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October 9, 2018
This summer, I took a mommyhood vacation. Well, actually, I worked all week while my kids and husband went on vacation. Even so, without two littles on my heels and in my arms for five days, it felt like a holiday getaway.
I’d taken way too much time off earlier in the year, leaving me short on summer vacay opportunities, so we decided to divide and conquer this time around. While my husband played on the beach with his side of the family and our children, I stayed behind and kept my job.
Of course I knew I would miss my girls the second they boarded the airplane but I also knew I had a rare opportunity to do a lot of the things I never do, things that never happen because it’s hard to coordinate everyone’s needs on a weekly basis and because, when my kids are around, I really like to hang out with them (if you want more help with wrangling young kids, click here for our free guide).
I went to a movie (it had been three years since my last in-theater experience), I met my girlfriends for drinks on Saturday night, I planned a fancy brunch on Sunday morning. The mid-morning yoga class I loved pre-babies was finally an option. No one called and asked when I would be home. I WAS FREE.
“And then you realized you didn’t really want to be free.”
INCORRECT. I loved it. The guilt was gone. My time was mine. I could choose.
It would not be that hard to replicate any of this in my normal life. Shocker: my life pre-kids was not THAT interesting. I like to romanticize it in my mind. I like to pine away for it but I don’t really have to because none of the things I wanted to do without the pull of responsibility were that extravagant. No, I can’t do them all in a 48-hour continuous stretch every weekend, but I CAN sprinkle them into a weekly and monthly routine, achieving that same college-era “I just finished finals for the summer and I am free as a bird” feeling— that feeling of no pressure, no obligation, no me-shaped hole in my heart.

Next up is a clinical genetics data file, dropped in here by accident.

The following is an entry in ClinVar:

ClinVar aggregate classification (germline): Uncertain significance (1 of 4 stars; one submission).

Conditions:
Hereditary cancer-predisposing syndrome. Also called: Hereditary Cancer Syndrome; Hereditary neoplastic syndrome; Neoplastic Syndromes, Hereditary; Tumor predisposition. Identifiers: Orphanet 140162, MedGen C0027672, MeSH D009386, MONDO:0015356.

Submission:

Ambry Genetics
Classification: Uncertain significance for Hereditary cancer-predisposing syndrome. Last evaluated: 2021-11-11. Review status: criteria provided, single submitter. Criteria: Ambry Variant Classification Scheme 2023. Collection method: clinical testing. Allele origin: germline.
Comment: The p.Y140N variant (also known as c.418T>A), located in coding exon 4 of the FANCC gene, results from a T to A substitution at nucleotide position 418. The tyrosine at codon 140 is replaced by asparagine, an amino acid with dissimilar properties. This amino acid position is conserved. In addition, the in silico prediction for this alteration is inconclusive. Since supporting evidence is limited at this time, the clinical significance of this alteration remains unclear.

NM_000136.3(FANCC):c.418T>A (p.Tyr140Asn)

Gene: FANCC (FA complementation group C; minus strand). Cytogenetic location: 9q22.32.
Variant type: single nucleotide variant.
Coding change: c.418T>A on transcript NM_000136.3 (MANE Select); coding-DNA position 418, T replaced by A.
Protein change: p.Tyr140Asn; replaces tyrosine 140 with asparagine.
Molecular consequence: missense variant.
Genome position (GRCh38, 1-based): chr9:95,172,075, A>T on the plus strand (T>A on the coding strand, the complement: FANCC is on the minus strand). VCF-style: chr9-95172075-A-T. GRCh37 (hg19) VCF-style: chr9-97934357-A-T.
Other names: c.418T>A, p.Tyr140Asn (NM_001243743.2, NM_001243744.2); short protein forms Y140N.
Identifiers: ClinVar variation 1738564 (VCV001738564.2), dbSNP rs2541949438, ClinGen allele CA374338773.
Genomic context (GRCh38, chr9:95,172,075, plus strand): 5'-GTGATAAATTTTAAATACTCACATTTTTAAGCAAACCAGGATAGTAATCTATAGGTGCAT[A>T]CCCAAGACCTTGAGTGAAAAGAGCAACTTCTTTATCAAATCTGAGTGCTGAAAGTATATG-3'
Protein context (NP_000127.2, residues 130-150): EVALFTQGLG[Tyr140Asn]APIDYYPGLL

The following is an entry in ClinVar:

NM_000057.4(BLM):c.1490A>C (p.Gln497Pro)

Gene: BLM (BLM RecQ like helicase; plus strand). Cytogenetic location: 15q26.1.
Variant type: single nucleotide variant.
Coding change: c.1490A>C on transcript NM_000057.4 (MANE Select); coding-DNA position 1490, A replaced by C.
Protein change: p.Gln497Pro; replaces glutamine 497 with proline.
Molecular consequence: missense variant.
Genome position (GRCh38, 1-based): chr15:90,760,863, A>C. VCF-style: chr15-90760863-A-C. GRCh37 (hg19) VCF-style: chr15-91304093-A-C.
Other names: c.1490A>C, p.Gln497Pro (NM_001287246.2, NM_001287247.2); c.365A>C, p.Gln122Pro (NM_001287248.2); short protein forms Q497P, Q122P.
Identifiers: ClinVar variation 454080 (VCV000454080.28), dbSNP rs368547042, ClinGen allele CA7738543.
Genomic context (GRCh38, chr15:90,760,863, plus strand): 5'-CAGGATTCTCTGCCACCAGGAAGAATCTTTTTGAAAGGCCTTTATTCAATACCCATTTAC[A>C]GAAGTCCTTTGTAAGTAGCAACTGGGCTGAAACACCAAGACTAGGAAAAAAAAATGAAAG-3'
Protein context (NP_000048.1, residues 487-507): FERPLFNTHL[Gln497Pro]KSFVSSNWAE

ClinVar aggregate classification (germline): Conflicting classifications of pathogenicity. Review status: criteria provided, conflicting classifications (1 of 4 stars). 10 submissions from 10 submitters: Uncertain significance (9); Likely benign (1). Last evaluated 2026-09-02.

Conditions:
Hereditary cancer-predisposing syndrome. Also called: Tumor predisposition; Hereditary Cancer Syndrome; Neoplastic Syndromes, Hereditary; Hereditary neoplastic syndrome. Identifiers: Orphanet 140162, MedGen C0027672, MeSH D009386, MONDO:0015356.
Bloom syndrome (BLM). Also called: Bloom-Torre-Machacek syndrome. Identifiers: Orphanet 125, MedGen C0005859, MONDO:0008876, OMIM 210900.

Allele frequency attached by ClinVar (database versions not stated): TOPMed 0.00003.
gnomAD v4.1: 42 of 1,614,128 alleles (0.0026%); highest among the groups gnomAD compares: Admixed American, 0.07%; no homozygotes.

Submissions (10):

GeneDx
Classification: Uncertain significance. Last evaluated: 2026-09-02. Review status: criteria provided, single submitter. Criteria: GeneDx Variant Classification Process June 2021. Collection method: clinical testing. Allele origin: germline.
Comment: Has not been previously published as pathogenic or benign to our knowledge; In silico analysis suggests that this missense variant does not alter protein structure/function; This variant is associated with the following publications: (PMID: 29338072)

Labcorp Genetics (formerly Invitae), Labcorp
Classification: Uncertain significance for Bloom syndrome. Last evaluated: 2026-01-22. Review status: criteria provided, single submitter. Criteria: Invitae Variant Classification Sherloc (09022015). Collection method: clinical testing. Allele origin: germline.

Those who know me know I’m constantly preaching that moms can’t take good care of their littles until they start taking good care of themselves. It’s that my attitude, while I’m taking care of myself, is often with a sense that I’m on borrowed time or that my kids are wistfully wishing for me each time I go away for short periods of time. What if I could shift that? Is it possible be mindful about my parenting responses, about my perspective on the stage of motherhood I’m in, but also about my self-care moments? What if I could truly enjoy my opportunities for enjoyment, sans mom guilt and martyrdom?
In my pediatrics office, the moms I see who learn that mindset trick are happier and better-adjusted to their new mommy role. They care deeply about their children but they know that having healthy priorities means not always putting their kids first—sometimes it means consciously, mindfully, putting themselves first for discrete periods of time. On the other hand, the moms I see who never acknowledge their own needs or who live in a “less than” mentality, struggle more than they need to. Those moms never get to fully enjoy motherhood OR their own personhood.
When I reunited with my babies at the end of our journeys, I felt complete again —back with the people I loved the most. But, I didn’t regret the decision we made to let me have some moments by myself. My mommyhood vacation taught me a lot —mostly about how I didn’t need more TIME to get all the self-care I think I need, I just need more perspective.
Want more information about how to parent and cope when you’re a new mom? Check out our book, The Newborn Baby Blueprint: Preparing to Care For Your Infant and Yourself.
Looking for baby registry or baby shower gifts? You’ll love our Newborn Gift Boxes (in Baby Boy, Baby Girl, and Gender Neutral). They’re full of information, inspiration, and a little love for all the mamas and mamas-to-be in your life (including you!).
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